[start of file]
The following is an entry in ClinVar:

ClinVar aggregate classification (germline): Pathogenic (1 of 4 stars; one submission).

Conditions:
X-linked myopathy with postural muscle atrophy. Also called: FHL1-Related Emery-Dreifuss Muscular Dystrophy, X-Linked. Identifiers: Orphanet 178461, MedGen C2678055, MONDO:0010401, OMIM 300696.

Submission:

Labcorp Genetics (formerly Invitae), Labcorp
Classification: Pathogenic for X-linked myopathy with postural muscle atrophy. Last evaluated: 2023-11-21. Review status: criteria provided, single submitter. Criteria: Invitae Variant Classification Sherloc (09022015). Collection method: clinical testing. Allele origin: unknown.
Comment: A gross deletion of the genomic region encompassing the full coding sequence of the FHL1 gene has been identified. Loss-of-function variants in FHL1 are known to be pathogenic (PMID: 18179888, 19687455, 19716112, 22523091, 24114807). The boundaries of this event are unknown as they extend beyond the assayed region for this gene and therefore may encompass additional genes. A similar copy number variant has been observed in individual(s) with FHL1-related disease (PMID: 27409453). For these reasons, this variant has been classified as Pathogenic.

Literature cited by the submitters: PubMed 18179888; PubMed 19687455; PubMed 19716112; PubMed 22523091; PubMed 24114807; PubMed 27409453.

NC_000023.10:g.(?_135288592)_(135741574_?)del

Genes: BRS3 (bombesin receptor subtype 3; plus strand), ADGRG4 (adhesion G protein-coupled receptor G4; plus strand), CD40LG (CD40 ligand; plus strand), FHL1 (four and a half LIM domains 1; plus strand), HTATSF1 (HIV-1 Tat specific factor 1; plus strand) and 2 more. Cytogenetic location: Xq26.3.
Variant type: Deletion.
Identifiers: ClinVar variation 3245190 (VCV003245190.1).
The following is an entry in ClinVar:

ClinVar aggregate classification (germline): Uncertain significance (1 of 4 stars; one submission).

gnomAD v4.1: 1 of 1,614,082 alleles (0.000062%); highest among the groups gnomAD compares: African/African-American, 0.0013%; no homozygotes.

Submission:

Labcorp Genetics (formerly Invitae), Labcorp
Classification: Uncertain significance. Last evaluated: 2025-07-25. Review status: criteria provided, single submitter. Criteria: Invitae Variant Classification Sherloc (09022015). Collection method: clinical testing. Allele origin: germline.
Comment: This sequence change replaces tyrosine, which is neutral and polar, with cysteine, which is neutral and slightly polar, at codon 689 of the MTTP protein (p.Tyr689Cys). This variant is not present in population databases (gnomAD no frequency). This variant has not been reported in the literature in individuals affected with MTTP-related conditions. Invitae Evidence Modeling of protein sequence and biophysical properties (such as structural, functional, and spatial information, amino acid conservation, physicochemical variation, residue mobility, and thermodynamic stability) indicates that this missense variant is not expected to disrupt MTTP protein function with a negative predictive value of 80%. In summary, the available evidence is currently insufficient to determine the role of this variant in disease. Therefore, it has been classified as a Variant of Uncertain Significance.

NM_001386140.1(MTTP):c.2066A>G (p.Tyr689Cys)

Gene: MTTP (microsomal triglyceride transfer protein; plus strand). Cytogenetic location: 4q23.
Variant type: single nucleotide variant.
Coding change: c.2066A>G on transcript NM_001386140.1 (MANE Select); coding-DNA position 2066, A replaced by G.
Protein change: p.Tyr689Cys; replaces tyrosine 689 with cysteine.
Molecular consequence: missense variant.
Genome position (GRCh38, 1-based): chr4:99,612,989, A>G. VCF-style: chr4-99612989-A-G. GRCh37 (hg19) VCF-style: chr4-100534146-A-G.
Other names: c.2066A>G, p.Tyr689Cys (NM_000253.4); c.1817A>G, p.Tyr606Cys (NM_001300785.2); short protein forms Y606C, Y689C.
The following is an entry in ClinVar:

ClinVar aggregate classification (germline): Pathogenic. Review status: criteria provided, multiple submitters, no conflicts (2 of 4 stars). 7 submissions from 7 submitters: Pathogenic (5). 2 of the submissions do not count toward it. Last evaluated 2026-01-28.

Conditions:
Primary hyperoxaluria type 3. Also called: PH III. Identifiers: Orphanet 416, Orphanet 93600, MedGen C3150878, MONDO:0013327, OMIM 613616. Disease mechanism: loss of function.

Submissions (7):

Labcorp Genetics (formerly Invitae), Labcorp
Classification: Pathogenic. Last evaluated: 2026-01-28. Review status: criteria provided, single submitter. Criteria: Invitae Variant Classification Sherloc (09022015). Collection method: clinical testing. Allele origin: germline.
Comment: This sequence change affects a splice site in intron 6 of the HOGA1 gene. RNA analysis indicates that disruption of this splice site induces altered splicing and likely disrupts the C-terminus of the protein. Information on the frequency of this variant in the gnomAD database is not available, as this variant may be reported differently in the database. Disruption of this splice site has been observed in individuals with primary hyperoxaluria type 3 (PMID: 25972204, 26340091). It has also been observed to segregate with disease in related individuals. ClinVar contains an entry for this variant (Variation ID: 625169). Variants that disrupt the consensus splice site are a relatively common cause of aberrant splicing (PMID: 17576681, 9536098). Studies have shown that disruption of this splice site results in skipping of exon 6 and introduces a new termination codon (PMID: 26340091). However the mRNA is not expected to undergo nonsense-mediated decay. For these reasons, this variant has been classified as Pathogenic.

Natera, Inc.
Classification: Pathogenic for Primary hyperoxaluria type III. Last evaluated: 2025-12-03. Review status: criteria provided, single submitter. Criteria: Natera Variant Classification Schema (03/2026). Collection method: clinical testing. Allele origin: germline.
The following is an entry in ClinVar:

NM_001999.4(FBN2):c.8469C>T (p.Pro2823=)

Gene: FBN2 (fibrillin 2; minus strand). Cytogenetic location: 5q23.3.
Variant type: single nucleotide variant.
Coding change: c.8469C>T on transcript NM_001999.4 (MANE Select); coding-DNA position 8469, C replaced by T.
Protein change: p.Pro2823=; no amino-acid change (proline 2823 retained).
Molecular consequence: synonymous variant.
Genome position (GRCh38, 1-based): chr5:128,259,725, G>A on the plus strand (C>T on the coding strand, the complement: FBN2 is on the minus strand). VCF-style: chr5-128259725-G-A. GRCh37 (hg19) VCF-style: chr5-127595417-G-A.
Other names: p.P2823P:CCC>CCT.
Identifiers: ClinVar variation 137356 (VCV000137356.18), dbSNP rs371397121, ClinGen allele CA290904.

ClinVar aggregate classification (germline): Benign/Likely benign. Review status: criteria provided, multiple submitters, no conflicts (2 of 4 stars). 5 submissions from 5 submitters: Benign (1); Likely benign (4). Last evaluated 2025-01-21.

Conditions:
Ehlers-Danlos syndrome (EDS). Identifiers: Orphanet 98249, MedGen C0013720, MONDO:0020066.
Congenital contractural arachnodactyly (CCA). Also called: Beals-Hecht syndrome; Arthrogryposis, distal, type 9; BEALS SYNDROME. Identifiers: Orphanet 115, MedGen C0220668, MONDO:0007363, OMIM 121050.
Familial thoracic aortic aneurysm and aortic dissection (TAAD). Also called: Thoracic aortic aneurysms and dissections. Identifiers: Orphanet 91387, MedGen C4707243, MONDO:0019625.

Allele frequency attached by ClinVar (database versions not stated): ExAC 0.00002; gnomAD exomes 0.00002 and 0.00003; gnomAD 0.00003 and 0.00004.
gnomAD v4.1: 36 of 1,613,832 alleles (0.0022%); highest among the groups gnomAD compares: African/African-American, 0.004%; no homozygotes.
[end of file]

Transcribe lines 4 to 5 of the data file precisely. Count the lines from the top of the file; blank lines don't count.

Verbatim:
X-linked myopathy with postural muscle atrophy. Also called: FHL1-Related Emery-Dreifuss Muscular Dystrophy, X-Linked. Identifiers: Orphanet 178461, MedGen C2678055, MONDO:0010401, OMIM 300696.

Submission: